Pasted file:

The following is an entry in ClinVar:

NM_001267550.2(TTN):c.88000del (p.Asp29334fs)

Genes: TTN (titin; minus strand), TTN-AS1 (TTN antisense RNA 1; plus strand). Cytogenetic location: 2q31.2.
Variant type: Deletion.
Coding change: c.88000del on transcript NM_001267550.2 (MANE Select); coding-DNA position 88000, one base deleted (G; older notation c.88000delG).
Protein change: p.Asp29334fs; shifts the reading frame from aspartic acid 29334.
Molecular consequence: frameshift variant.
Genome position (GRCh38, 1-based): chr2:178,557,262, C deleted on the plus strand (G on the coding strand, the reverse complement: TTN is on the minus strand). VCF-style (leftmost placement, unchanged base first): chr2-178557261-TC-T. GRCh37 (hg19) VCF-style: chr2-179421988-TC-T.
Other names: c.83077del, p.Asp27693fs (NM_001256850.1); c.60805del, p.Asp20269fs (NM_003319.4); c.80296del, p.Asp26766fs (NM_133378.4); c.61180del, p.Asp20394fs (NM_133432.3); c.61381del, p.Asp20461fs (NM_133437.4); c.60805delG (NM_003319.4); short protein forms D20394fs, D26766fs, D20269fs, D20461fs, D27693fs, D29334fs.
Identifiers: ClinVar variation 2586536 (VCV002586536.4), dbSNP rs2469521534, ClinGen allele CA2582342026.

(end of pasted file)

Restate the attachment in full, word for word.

The following is an entry in ClinVar:

NM_001267550.2(TTN):c.88000del (p.Asp29334fs)

Genes: TTN (titin; minus strand), TTN-AS1 (TTN antisense RNA 1; plus strand). Cytogenetic location: 2q31.2.
Variant type: Deletion.
Coding change: c.88000del on transcript NM_001267550.2 (MANE Select); coding-DNA position 88000, one base deleted (G; older notation c.88000delG).
Protein change: p.Asp29334fs; shifts the reading frame from aspartic acid 29334.
Molecular consequence: frameshift variant.
Genome position (GRCh38, 1-based): chr2:178,557,262, C deleted on the plus strand (G on the coding strand, the reverse complement: TTN is on the minus strand). VCF-style (leftmost placement, unchanged base first): chr2-178557261-TC-T. GRCh37 (hg19) VCF-style: chr2-179421988-TC-T.
Other names: c.83077del, p.Asp27693fs (NM_001256850.1); c.60805del, p.Asp20269fs (NM_003319.4); c.80296del, p.Asp26766fs (NM_133378.4); c.61180del, p.Asp20394fs (NM_133432.3); c.61381del, p.Asp20461fs (NM_133437.4); c.60805delG (NM_003319.4); short protein forms D20394fs, D26766fs, D20269fs, D20461fs, D27693fs, D29334fs.
Identifiers: ClinVar variation 2586536 (VCV002586536.4), dbSNP rs2469521534, ClinGen allele CA2582342026.